The main research interest of our laboratory is to understand the interactions between the endocannabinoid system with excitatory and inhibitory systems controlling neuronal circuits recruited in the physiological processing of high brain functions. Cannabinoid receptors play important roles in the functioning of the central nervous system, the normal and pathological brain ageing as well as in the development and initiation of abnormal behaviours and brain disorders. Therefore, our final goal is to gain knowledge about how disruption of neural circuits leads to disease conditions. In particular, we are focused on the molecular organization of the components integrating the endocannabinoid system, and on the study of the anatomical and functional interplays between this system and classical membrane receptors at excitatory and inhibitory synapses in key brain regions involved in stress, addiction and epilepsy. Also, we are committed to the comprehensive characterization of neural ion channel and receptor kinetics in the brain, by focusing on the anatomical and functional characterization of the cannabinoid CB1 receptors in astrocytes and in mitochondria (mtCB1R) of brain cells. Because of the importance of CB1 receptors, this knowledge is essential for obtaining a realistic and accurate model of the brain.
We have developed an interdisciplinary strategy combining electrophysiological, pharmacological and anatomical techniques applied to brain tissue of wild-type and genetically modified mice, and also to lesion-generated animal models of brain diseases.
The methods used and handled efficiently in the laboratory are: High resolution immunoelectron microscopy; Electrophysiology ex vivo in brain slices (extracellular field recordings and patch-clamp); Immunocytochemistry for conventional light and confocal microscopy; Tract-tracing; Behavioural tests; Organotypic cultures.
Omega-3 Recovers Cannabinoid 1 Receptor Expression in the Adult Mouse Brain after Adolescent Binge DrinkingInternational Journal of Molecular Sciences (Dec, 2023) DOI: 10.3390/ijms242417316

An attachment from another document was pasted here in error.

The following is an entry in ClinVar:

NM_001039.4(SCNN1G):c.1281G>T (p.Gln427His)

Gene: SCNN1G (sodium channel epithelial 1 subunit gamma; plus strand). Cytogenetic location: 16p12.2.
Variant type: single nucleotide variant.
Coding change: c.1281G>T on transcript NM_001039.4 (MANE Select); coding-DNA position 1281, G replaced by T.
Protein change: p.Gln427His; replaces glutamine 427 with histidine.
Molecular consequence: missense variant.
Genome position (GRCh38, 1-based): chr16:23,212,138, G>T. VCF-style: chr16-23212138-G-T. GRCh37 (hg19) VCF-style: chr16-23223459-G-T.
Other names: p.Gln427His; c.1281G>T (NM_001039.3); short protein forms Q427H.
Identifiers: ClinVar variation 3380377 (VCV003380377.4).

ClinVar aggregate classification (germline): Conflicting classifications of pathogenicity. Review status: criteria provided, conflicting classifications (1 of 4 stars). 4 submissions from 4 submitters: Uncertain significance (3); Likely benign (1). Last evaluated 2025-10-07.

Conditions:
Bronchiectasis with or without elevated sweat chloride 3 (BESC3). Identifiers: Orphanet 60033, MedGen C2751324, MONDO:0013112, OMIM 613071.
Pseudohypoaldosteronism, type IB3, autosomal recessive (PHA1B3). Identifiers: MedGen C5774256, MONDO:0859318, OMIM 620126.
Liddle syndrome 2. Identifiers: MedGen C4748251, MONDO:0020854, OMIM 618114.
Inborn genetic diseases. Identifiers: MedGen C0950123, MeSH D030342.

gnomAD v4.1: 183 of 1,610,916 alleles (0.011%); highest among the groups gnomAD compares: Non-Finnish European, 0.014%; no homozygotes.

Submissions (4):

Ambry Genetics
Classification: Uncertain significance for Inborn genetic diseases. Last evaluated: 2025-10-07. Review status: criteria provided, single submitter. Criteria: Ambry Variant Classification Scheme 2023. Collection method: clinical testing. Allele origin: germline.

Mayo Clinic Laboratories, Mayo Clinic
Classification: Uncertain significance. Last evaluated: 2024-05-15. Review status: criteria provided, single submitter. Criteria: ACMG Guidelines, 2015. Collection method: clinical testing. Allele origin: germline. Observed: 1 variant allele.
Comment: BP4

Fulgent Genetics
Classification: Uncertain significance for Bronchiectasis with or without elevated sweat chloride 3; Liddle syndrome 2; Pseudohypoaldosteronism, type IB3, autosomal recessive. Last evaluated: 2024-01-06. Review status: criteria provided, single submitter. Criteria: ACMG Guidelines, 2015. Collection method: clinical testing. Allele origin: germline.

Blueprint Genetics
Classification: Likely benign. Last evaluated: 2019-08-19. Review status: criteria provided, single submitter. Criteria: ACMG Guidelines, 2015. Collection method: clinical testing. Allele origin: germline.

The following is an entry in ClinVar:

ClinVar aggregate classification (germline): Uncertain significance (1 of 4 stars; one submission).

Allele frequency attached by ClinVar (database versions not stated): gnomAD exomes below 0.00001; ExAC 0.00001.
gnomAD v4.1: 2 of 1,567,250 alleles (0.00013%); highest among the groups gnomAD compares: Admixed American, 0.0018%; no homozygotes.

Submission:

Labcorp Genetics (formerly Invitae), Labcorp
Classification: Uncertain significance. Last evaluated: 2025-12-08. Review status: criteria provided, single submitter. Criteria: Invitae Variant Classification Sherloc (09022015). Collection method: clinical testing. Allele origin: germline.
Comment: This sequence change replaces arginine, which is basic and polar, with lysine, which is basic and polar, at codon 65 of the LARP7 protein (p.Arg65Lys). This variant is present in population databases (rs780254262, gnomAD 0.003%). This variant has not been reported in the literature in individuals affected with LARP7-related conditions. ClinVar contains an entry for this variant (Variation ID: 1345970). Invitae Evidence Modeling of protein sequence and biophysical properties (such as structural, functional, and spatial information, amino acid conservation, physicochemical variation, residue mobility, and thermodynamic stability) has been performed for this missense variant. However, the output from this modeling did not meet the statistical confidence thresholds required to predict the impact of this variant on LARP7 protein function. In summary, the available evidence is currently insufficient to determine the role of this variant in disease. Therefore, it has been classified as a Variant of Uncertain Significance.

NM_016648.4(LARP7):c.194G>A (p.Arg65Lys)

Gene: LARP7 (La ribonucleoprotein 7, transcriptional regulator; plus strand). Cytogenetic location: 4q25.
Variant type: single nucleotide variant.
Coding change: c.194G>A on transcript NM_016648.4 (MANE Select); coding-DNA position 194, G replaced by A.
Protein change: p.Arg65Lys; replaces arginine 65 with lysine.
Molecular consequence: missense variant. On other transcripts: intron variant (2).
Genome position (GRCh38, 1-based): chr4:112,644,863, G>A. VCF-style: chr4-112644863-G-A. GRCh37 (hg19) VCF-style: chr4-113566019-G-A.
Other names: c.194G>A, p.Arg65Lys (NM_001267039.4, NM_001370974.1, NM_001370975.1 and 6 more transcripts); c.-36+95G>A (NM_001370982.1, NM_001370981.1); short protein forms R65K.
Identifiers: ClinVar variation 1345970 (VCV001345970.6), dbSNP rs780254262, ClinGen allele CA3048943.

Altered glial expression of the cannabinoid 1 receptor in the subiculum of a mouse model of Alzheimer's diseaseGlia (Apr, 2023) DOI: 10.1002/glia.24312
Target cell-specific plasticity rules of NMDA receptor-mediated synaptic transmission in the hippocampusFrontiers in Cellular Neuroscience (Apr, 2023) DOI: 10.3389/fncel.2023.1068472
The effect of omega-3 fatty acids on alcohol-induced damageFrontiers in Nutrition (Apr, 2023)
Differential Subcellular Distribution and Release Dynamics of Cotransmitted Cholinergic and GABAergic Synaptic Inputs Modify Dopaminergic Neuronal ExcitabilityJournal of Neuroscience (Nov, 2022) DOI: 10.1523/JNEUROSCI.2514-21.2022
Up-regulation of CB1 cannabinoid receptors located at glutamatergic terminals in the medial prefrontal cortex of the obese Zucker ratFrontiers in Neuroanatomy (Oct, 2022) DOI: 10.3389/fnana.2022.1004702
GLAST versus GFAP as astroglial marker for the subcellular study of cannabinoid CB1 receptors in astrocytesHistochemistry and Cell Biology (Jul, 2022) DOI: 10.1007/s00418-022-02139-4
Cannabinoid CB2 Receptors Modulate Microglia Function and Amyloid Dynamics in a Mouse Model of Alzheimer’s DiseaseFrontiers in Pharmacology (Apr, 2022) DOI: 10.3389/fphar.2022.841766
Cannabinoid control of hippocampal functions: The where mattersThe FEBS Journal (Apr, 2022) DOI: 10.1111/febs.15907
The endocannabinoid system in glial cells and their profitable interactions to treat epilepsy: Evidence from animal modelsInternational Journal of Molecular Sciences (Dec, 2021) DOI: 10.3390/ijms222413231